A brought a car and covenanted with B that he would not resell it for one year without first offering it to B. C bought the car from A within the year with notice of the covenant. He was held liable for wrongfully interfering with B’s contractual rights against A.
As Browne-Wilkinson, J., suggested in the Swiss Bank case that the Strathcona decision could also be justified on this ground. But this is based on tort and not on contract, and the rule in De mattos V. Gibson is, therefore, separate and independent of it.
Restrictions upon land – Exceptions to Privity of Contract
Neither the rule in Tulk V. Moxhay, nor in De Mattos V. Gibson applies to attempts to impose resale prices of goods on third parties. Thus, if A, a manufacturer of goods, sells to a dealer B on condition that all retailers buying from B must undertake not to sell the goods below a particular price. A has no direct right of action against any such retailer C, who sells below the stipulated minimum price. There is no contract between A and C.
We saw this in Dunlop Pneumatic Tyre Co. Ltd V. Selfridge Ltd.
In Taddy & Co. V. Sterious & Co., the plaintiffs, who were manufacturers of tobacco, sold packets of tobacco subject to printed terms and conditions fixing a minimum price below which they were not to be sold. The terms contained the following proviso: “Acceptance of the goods will be deemed a contract between the purchaser and Taddy & Co; that he will observe the stipulations” and that “in the case of a purchase by a retail dealer through a wholesale dealer, the later shall be deemed to be an agent of Taddy & Co”.
The plaintiffs sold to a dealer, who resold at a profit to the defendant, a retail dealer. The later, through aware of the conditions, sold below the stipulated minimum price, and the plaintiff sought a declaration that they (the defendants) were bound by the conditions.
The action was dismissed. It was held that there was no contract between the plaintiffs and the defendants which the plaintiffs could enforce and that conditions could not be attached to goods so as to bind all purchasers with notice. Conditions do not run with goods as they could with land, and prior notice has no effect in respect of resale prices of goods, as it has in the case of ships subject to a subsisting charter party.
Regarding the assertion that on the basis of the printed terms, the dealers, Messer’s Nutter, were their (the plaintiffs’) agents, thus bringing them in direct contractual relationship with the defendants, the court dismissed this as an attempt to create a contract by ultimatum.
In Mc Gruther V. Pitcher, a case whose facts were similar to Taddy V. Sterious, which came up a few months later, the Court of Appeal confirmed the earlier decision of the Court of Chancery, and held that they had no cause of action.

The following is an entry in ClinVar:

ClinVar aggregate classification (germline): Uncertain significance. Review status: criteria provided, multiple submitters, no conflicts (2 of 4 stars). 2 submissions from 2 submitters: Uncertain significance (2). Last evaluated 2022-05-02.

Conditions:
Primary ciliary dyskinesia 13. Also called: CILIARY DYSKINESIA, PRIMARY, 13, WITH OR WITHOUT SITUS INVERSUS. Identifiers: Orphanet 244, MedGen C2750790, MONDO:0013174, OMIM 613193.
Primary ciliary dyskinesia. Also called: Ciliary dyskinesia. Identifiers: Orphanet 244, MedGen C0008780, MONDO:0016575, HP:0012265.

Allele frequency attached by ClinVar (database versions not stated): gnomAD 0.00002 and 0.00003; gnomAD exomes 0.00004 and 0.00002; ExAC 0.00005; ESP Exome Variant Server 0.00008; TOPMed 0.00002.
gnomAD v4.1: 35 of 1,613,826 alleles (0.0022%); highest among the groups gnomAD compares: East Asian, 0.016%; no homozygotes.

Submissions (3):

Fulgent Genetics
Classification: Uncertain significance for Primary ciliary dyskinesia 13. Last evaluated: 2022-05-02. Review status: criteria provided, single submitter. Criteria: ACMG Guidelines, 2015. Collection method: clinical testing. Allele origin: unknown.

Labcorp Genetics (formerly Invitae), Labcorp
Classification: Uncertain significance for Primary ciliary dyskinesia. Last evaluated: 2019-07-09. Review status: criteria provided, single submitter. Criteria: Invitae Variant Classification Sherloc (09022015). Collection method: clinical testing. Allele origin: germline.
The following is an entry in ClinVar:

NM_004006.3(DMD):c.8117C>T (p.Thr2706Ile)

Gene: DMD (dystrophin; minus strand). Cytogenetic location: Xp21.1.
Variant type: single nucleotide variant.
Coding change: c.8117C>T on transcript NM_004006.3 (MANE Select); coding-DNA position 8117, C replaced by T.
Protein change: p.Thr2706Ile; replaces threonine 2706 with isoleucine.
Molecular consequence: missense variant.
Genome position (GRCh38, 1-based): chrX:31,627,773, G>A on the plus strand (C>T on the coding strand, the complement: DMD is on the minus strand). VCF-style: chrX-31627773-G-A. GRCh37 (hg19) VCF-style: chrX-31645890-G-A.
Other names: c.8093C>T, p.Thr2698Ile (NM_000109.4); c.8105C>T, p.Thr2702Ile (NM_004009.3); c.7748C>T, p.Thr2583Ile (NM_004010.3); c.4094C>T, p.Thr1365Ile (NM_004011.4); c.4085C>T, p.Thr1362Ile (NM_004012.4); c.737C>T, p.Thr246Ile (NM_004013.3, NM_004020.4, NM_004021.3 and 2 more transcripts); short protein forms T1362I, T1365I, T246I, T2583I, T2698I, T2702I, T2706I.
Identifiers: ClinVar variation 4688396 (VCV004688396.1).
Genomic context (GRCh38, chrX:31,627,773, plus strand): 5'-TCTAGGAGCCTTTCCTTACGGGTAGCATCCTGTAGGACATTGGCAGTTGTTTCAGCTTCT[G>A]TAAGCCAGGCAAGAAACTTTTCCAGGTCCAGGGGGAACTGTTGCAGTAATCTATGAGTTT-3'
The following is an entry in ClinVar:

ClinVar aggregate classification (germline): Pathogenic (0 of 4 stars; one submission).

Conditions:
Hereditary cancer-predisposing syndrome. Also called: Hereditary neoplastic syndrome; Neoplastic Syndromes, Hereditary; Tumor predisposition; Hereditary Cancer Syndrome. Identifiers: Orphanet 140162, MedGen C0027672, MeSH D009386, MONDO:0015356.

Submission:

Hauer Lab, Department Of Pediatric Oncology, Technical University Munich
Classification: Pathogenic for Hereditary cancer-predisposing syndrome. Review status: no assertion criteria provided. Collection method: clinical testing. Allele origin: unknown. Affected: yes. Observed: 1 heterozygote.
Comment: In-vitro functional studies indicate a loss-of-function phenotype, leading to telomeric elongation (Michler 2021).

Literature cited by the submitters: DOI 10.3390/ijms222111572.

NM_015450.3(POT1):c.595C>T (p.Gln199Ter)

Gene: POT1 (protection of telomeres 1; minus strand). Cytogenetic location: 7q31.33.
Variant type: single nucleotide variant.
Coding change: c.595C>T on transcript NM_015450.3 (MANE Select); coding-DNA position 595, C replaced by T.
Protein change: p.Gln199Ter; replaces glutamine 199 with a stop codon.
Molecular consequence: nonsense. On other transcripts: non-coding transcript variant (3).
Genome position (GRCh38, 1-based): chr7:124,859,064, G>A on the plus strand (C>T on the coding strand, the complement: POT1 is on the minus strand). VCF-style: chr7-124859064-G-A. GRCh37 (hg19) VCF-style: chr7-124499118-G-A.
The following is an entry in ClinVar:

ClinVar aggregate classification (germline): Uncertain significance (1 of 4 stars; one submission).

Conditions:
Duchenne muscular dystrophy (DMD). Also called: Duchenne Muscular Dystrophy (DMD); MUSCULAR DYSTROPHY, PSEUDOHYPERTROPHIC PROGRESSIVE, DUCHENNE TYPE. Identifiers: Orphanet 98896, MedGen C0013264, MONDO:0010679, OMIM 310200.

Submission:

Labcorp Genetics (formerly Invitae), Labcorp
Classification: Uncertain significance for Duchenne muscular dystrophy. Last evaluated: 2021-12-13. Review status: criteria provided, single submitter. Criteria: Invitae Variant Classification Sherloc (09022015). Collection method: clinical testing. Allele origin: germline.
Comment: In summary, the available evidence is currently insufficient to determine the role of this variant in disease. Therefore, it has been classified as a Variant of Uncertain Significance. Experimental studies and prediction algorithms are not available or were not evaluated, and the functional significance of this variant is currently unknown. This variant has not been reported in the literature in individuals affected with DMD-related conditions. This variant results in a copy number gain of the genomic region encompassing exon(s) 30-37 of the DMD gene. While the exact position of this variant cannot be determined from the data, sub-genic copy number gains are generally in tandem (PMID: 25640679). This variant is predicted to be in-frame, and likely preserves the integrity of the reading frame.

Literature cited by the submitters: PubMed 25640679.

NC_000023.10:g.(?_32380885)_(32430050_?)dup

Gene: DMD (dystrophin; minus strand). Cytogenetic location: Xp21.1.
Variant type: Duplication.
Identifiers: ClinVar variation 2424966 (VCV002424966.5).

Exceptions to Privity of Contract. Exceptions to Privity of Contract.
The law if insurance provides a good example of a statutory exceptions to the doctrine of privity. Section 11 of the Married Women’s Property Act 1882, provides that where a man insures his life for the benefit of his wife or children or where a woman insures her life for the benefit of her husband or children, the policy “shall create a trust in favour of the objects therein named”. This provision is restricted to policies for the benefit of spouses and children and does not apply in favour of other dependants.
However, in the re-enactment of this law for Western Nigeria, as the Married Women’s Property Law 1958, the provision relating to life insurance by a spouse in favour of the other souse or the children was left out.
Consequently, the common law and equity apply when the rights of the benefited spouse or children come up for consideration in the states created from the former Western Region.
Thus, in Akene V. British American Insurance co. (Nig) Ltd; where this issue arose directly for consideration, in the Ughelli judicial division of the High court of Mid-Western State, Ogbobine, J., was forced to resort to the truth concept in equity, for a solution to the problem posed by the facts of the case.
The facts were as follows:
The plaintiffs father who have died as a result of an accident had in his life time taken out a life insurance policy in which he named the plaintiff as beneficiary in case of his (the insured’s) death before the maturity of the insurance policy. The plaintiff brought a claim for £1,900, which was the amount in respect of which the policy was taken, when the defendant company offered him only £500.
The defendants argued that there was no privity of contract between them and the plaintiff, and the latter could, therefore, not sue to enforce the insurance contract.